While the murder mystery itself was fairly well done, I found myself cringing at the relationship between Jed Parish and Mary Richards. While other reWhile the murder mystery itself was fairly well done, I found myself cringing at the relationship between Jed Parish and Mary Richards. While other reviewers have commented on the wonderful chemistry between them, it was actually one of things I disliked most about the book.
Even granting that Mary Richards was a young rookie and just starting out in her career as a law enforcement officer, her behaviour was abysmally immature and unrealistic. She acted more like a giddy young school girl than an adult in a serious adult profession. And, her constant “Sirr!” became quite annoying after a while. The so-called banter between her and the older Parish was no doubt meant to be humorous and lend some lightheartedness to an otherwise disturbing and gruesome series of murders. But, to me, anyway, it showed a groan-worthy level of immaturity on both their parts.
And, Parrish’s love life? Seriously? (view spoiler)[The incident with Carrie in which he agreed at his second meeting with her to be her secret love bunny just so she could seek revenge on her cheating husband had me rolling my eyes in disbelief. At least, he came to his senses shortly after and that ridiculous situation ended. And, the insta-love between him and Mary’s mother after meeting for the first time had my eyeballs nearly falling out of their sockets. This was another nail in the coffin of dislike for Mary, who knew Parrish for only a few days and was already playing matchmaker with him and her mother. Come on. Isn’t that just a little too unbelievable and unlikely? It was to me, anyway. (hide spoiler)]
The book contained some graphic sex and foul language (which I personally thought was a little overdone and unnecessary), but for the most part, it didn’t detract too much from the entertainment value of the story.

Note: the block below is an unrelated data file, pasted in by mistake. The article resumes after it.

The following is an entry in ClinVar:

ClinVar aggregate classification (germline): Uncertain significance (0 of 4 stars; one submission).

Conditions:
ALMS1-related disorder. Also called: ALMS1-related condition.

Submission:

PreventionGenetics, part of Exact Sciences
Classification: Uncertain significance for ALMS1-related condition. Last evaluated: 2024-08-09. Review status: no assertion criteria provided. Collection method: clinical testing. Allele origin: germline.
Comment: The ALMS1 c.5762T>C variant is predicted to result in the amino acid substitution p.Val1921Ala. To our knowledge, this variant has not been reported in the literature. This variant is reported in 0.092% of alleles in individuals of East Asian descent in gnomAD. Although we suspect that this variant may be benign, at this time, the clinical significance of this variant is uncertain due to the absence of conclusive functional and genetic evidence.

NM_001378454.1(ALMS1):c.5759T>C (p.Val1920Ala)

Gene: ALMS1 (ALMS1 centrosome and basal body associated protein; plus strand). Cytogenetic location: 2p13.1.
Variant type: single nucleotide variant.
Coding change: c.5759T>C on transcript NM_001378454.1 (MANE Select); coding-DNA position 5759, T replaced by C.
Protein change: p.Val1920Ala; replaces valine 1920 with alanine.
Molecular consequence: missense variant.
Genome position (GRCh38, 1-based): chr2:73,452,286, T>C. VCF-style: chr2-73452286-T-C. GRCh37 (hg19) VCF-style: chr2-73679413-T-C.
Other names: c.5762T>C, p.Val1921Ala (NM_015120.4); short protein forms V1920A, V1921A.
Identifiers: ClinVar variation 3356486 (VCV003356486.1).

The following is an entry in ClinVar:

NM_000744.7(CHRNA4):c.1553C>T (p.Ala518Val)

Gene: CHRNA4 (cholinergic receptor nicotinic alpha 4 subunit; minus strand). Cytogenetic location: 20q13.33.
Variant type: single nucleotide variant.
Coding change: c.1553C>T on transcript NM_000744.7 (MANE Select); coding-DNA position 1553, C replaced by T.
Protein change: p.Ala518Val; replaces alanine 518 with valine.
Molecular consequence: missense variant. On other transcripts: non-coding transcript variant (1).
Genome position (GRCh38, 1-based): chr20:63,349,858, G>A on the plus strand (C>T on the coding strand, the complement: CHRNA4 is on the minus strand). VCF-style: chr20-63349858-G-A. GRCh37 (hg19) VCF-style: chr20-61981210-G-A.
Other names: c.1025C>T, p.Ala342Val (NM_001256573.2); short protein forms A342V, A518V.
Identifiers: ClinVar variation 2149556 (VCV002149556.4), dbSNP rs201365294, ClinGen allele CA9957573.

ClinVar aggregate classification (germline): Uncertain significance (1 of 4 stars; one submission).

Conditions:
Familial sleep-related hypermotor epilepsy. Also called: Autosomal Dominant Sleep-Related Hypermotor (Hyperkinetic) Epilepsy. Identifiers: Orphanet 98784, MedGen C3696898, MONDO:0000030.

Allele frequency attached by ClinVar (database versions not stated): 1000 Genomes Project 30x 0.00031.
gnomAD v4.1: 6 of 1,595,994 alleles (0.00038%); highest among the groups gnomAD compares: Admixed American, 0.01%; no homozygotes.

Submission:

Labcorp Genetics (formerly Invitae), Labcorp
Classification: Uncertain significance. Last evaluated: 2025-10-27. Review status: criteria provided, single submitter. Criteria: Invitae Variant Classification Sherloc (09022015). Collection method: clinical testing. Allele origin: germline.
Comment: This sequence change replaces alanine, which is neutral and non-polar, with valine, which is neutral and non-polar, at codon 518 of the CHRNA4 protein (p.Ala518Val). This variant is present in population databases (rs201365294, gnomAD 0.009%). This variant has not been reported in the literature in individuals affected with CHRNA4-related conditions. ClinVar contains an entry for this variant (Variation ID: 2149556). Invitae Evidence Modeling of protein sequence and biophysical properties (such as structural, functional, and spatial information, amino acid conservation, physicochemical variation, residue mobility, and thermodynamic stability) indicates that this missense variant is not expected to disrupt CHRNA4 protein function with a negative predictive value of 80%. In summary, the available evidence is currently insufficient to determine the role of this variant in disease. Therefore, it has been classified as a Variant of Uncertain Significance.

The pacing was a bit slow in places, but, all in all, this was a fairly decent psychological thriller. My enjoyment of it was dampened somewhat by the complaints outlined above, but other fans of the genre might not feel the same way. Would I read another book in the series? Never say never, I say, so it’s a possibility. ["br"]>["br"]>["br"]>["br"]>["br"]>["br"]>["br"]>["br"]>["br"]>...more
Normally, these are 4-star reviews for me. But, this one was a little…shall we say, weird? Particularly Jason’s behaviour throActual Rating: 3.5 Stars
Normally, these are 4-star reviews for me. But, this one was a little…shall we say, weird? Particularly Jason’s behaviour throughout most of the book. I really had to shake my head a few times and say, “What the heck? Why is he acting like that just because they are in Minnesota?” It didn’t make a whole lot of sense to me and made him look ridiculous and rather stupid at times. I didn’t much like the way he was portrayed. And, that thing with the muddy feet? Oh, boy, did that become rather silly and tedious after a while. Another thing, I do wish Lacy would develop a backbone and stand up more to her domineering mother and selfish sister. I cringe every time she meekly rolls over and allows them to constantly insult her and point out her supposed flaws.
I did enjoy most of the banter between the three friends and Lacy’s commendable loyalty to Michael. It was also interesting learning more about Michael’s troubled past. Lies, betrayals and deception from his so-called childhood friends with the juvenile names lent an air of tension and suspense to the story, and the mystery, while light and rather predictable, was pretty good for the most part.
I have thoroughly enjoyed this series up to this point and, even though this one was a bit of a disappointment, I intend to continue on with the series as long as the author keeps coming up with new books. ...more
This was a light, pleasant cozy read with the main character being a male for a change. Most cozy mysteries seem to focus on young women who own someThis was a light, pleasant cozy read with the main character being a male for a change. Most cozy mysteries seem to focus on young women who own some sort of unusual shop or bookstore in a small town. This one had a young man, Harrison Black, who inherited his great aunt's candlemaking shop and a murder as well.
The candlemaking process sounded quite interesting and fun. The characters were likeable and slightly quirky, and, although the mystery was not particularly deep and complex, it was not overly predictable, either. As another reviewer mentioned, though, the book might have been better without the prologue so that the reader is left in suspense and has to solve the murder right along with Harrison.
All in all, this was an easy, enjoyable mystery and I will probably continue on with the series in the near future....more